What if we used the Lord’s Prayer as a pattern instead of a formula? How might our prayers better reflect our present day circumstances?
With a formula one need only pour in the ingredients and stir.
On the other hand a pattern allows for adaptations. I recall watching my mother make a dress using a pattern. First there were dozens if not hundreds of types and colors of cloth to choose from. Second the pattern included instructions so it could be adapted to exactly fit the person who would wear it. And most significantly, because my mother had made dozens of garments, occasionally she would substitute part of the pattern with an element from a different garment so that the finished item would be uniquely hers.
What if we approached the Lord’s Prayer as a pattern? If Jesus had meant it as a formula, then we ought to say it in ancient Greek if not Aramaic. Differences between the prayer as recorded in Matthew Gospel versus Luke’s shorter version (below) show that it was intended as a pattern. (Neither Mark nor John record this prayer.) Use the table below as a pattern for your own prayer and share it in the comments.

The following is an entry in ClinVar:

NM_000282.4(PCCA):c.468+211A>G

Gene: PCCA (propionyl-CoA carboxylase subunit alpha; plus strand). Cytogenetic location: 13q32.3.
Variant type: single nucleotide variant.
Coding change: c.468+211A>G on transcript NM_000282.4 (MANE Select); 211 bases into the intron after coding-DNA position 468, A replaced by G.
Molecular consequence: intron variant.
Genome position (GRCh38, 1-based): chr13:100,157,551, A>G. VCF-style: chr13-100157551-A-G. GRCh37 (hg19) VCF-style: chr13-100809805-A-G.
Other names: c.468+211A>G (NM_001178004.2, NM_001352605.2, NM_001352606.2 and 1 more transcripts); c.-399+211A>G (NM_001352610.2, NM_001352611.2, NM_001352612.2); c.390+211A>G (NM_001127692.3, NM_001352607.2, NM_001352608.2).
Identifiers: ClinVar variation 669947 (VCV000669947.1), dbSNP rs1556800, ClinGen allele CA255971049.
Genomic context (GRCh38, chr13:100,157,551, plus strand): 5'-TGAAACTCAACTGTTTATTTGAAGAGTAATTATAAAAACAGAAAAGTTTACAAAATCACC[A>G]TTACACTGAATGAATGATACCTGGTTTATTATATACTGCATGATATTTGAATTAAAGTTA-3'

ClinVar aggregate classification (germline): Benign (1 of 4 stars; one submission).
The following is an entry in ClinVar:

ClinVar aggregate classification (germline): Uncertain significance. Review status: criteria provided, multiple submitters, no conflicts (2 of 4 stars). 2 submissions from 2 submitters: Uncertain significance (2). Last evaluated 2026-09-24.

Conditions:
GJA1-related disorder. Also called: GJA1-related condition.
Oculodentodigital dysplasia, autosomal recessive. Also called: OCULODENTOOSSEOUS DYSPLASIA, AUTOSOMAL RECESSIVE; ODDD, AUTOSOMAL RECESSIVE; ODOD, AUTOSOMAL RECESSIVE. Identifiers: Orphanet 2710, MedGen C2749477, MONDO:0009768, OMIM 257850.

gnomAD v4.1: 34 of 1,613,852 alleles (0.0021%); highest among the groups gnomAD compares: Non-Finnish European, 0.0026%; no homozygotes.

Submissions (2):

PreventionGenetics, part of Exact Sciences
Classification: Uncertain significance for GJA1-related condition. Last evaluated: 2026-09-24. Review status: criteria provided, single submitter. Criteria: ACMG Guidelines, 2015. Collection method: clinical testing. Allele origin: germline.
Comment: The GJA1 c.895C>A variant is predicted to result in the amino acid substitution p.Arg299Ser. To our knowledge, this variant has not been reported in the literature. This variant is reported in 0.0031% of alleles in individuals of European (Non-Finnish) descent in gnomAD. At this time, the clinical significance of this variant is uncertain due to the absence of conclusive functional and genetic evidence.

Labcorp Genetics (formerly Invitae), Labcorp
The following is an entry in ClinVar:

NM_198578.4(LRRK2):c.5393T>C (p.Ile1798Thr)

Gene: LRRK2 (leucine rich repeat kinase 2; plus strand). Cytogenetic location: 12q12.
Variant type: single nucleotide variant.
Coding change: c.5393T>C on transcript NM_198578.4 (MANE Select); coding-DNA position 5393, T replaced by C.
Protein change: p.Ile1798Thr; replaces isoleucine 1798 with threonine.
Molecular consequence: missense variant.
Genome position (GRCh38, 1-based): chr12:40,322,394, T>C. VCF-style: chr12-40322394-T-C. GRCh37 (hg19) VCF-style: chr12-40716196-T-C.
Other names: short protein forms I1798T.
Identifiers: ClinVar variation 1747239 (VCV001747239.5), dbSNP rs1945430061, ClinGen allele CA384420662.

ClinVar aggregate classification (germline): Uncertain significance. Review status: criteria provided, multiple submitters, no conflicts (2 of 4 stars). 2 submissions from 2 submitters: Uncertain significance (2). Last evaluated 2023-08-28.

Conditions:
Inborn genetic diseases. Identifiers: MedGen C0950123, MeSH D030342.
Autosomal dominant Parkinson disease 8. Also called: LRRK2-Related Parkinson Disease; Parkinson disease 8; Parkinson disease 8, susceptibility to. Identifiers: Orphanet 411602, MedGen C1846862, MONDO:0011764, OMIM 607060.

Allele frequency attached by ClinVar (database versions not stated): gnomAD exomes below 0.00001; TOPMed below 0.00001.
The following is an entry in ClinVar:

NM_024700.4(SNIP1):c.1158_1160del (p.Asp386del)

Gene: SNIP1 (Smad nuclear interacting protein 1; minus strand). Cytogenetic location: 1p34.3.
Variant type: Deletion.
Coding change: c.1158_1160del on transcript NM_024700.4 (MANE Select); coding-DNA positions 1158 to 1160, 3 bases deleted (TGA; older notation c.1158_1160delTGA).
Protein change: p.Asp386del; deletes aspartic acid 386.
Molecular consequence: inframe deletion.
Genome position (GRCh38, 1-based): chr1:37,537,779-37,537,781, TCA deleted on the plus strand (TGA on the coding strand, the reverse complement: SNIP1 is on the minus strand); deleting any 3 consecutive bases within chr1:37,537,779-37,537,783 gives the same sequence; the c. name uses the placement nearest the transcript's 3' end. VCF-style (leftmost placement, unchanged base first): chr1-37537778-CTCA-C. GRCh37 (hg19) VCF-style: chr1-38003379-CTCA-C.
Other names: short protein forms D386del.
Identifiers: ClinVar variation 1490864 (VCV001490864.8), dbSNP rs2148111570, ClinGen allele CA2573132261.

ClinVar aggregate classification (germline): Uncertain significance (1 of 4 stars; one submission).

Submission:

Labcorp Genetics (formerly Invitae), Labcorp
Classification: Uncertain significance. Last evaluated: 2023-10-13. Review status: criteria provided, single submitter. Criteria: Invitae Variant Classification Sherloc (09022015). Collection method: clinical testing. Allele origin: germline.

|As recorded by Luke (NRSV)||Study Notes||Your Prayer|
|Father, hallowed be your name.||Using ‘Father’, especially without ‘in heaven’ as in Matthew, reminds us that God is with us. ‘Hallowed be your name reminds us that God remains fully other. What title would help you express both God with us and fully other?|
|Your Kingdom come.||Prayer seeks to advance God’s Kingdom, not to simplify life. Are we willing to accept God’s design for life?|
|Give us each day our daily bread.||When Israel escaped Egypt God gave them manna each night so they would have enough for the next day, and only the next day. What does your community need for the next 24 hours?|
|And forgive us our sins, as we ourselves forgive everyone indebted to us.||The gift of easily forgiving debts others owe us is related to how well we receive forgiveness. Who owes you restitution? Can you let that debt go so you can live freely?|
|And do not bring us to time of trial.||Only the devil tempts us to sin. Yet God allows life to test people. What situation will test our physical or spiritual endurance?|
I will have more to say about Luke 11:1-13 at Temple Terrace Presbyterian Church at 10:00 a.m. on Sunday, July 28th.
Robert Shaw, Pastor
The earliest prayers I remember were said at our dinner table when we gave thanks for food and for family. We often said:
God is good. God is great. By His hands all are fed. Thank you God for our daily bread. Amen.
What prayer do you use at your dinner table?